To make the most of your smaller desk, take a clue from one of the areas of ergonomic study: organization. When you have a designated place for all your paperwork, pens, discs, and so forth, it's easier to keep your desk free of clutter. Look around the average person's desk, both at their job and their home, and you'll realize how much of the stuff there really is superfluous. In fact most of us would do fine with much smaller desks than we use.

One good "hack" for dealing with a small desk when you use a fair amount of hardware is to wall mount your monitors, freeing up desktop space. Also consider using a wireless mouse and keyboard, both of which can easily be tucked away elsewhere when not in use without the annoyance of unplugging wires.

The Large Work Station

On the other hand, if you have ample space in your home or in your office, there's no reason not to enjoy a spacious desk that affords you plenty of room to spread out. When possible, designate one area of your desk for computer hardware -- keyboard, mouse, monitors, and so forth -- and leave another clear for writing or reading. Large corner desks make this type of organization easy, almost serving as two separate desks at one time.

When possible, designate one area of your desk for computer hardware -- keyboard, mouse, monitors, and so forth -- and leave another clear for writing or reading.

A large desk can also allow you to set up two different types of work station: you can accessorize your large desk with an elevated tabletop unit, creating a standing desk in one area while maintaining a standard seated desk in another.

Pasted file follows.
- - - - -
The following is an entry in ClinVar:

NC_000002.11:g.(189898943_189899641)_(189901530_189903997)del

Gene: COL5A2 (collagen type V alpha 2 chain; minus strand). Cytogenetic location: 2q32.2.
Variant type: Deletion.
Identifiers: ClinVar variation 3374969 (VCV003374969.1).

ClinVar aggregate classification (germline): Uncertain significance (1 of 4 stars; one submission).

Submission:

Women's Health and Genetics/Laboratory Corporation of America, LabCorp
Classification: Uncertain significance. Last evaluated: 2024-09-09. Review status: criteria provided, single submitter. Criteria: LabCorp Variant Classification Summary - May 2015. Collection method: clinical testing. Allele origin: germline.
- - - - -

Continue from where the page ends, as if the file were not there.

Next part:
And of course a large desk is a must for the programmer, designer, or diehard gamer who works with two or even three monitors. Again, first take stock of all the hardware you will use and what other activities will take place at your desk, such as spreading out blueprints or newspapers, and then choose which large unit suits you and your workflow best.


Melissa Harr
Last updated on December 12, 2020 by Melissa Harr

Melissa Harr is a language-obsessed writer from Chicagoland who holds both a bachelor of arts and master of arts in English. Although she began as a TEFL teacher, earning several teaching certificates and working in both Russia and Vietnam, she moved into freelance writing to satisfy her passion for the written word. She has published full-length courses and books in the realm of arts & crafts and DIY; in fact, most of her non-working time is spent knitting, cleaning, or committing acts of home improvement. Along with an extensive knowledge of tools, home goods, and crafts and organizational supplies, she has ample experience (okay, an obsession) with travel gear, luggage, and the electronics that make modern life more convenient.